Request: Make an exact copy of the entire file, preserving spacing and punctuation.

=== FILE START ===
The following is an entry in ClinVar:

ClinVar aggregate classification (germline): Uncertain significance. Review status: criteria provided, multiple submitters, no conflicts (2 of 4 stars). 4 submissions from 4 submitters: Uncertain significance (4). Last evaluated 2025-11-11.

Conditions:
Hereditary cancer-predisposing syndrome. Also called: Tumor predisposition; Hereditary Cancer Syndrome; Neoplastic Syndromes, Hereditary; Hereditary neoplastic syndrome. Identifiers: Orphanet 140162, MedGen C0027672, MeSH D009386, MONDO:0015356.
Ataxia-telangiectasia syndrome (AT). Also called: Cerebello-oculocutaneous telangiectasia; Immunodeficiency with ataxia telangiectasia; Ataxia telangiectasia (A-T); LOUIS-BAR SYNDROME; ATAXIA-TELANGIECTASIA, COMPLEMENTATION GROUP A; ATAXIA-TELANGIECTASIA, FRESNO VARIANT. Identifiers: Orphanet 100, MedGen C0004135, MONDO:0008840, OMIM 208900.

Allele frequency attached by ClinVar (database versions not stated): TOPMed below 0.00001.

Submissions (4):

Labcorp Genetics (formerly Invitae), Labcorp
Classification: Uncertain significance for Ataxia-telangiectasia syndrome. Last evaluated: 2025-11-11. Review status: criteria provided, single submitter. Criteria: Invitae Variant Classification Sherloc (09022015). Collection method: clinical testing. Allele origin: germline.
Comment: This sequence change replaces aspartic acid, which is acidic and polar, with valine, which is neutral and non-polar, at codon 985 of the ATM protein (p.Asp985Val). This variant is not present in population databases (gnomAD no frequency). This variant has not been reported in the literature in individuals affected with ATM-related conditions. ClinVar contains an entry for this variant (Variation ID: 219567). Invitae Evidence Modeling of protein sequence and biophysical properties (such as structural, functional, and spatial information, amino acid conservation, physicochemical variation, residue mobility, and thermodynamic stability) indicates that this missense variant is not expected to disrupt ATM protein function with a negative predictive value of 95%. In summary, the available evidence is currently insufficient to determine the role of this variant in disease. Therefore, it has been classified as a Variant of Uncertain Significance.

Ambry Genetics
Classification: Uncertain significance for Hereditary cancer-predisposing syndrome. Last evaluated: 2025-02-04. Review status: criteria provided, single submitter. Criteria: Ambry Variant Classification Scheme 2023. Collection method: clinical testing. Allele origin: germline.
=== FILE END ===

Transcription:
The following is an entry in ClinVar:

ClinVar aggregate classification (germline): Uncertain significance. Review status: criteria provided, multiple submitters, no conflicts (2 of 4 stars). 4 submissions from 4 submitters: Uncertain significance (4). Last evaluated 2025-11-11.

Conditions:
Hereditary cancer-predisposing syndrome. Also called: Tumor predisposition; Hereditary Cancer Syndrome; Neoplastic Syndromes, Hereditary; Hereditary neoplastic syndrome. Identifiers: Orphanet 140162, MedGen C0027672, MeSH D009386, MONDO:0015356.
Ataxia-telangiectasia syndrome (AT). Also called: Cerebello-oculocutaneous telangiectasia; Immunodeficiency with ataxia telangiectasia; Ataxia telangiectasia (A-T); LOUIS-BAR SYNDROME; ATAXIA-TELANGIECTASIA, COMPLEMENTATION GROUP A; ATAXIA-TELANGIECTASIA, FRESNO VARIANT. Identifiers: Orphanet 100, MedGen C0004135, MONDO:0008840, OMIM 208900.

Allele frequency attached by ClinVar (database versions not stated): TOPMed below 0.00001.

Submissions (4):

Labcorp Genetics (formerly Invitae), Labcorp
Classification: Uncertain significance for Ataxia-telangiectasia syndrome. Last evaluated: 2025-11-11. Review status: criteria provided, single submitter. Criteria: Invitae Variant Classification Sherloc (09022015). Collection method: clinical testing. Allele origin: germline.
Comment: This sequence change replaces aspartic acid, which is acidic and polar, with valine, which is neutral and non-polar, at codon 985 of the ATM protein (p.Asp985Val). This variant is not present in population databases (gnomAD no frequency). This variant has not been reported in the literature in individuals affected with ATM-related conditions. ClinVar contains an entry for this variant (Variation ID: 219567). Invitae Evidence Modeling of protein sequence and biophysical properties (such as structural, functional, and spatial information, amino acid conservation, physicochemical variation, residue mobility, and thermodynamic stability) indicates that this missense variant is not expected to disrupt ATM protein function with a negative predictive value of 95%. In summary, the available evidence is currently insufficient to determine the role of this variant in disease. Therefore, it has been classified as a Variant of Uncertain Significance.

Ambry Genetics
Classification: Uncertain significance for Hereditary cancer-predisposing syndrome. Last evaluated: 2025-02-04. Review status: criteria provided, single submitter. Criteria: Ambry Variant Classification Scheme 2023. Collection method: clinical testing. Allele origin: germline.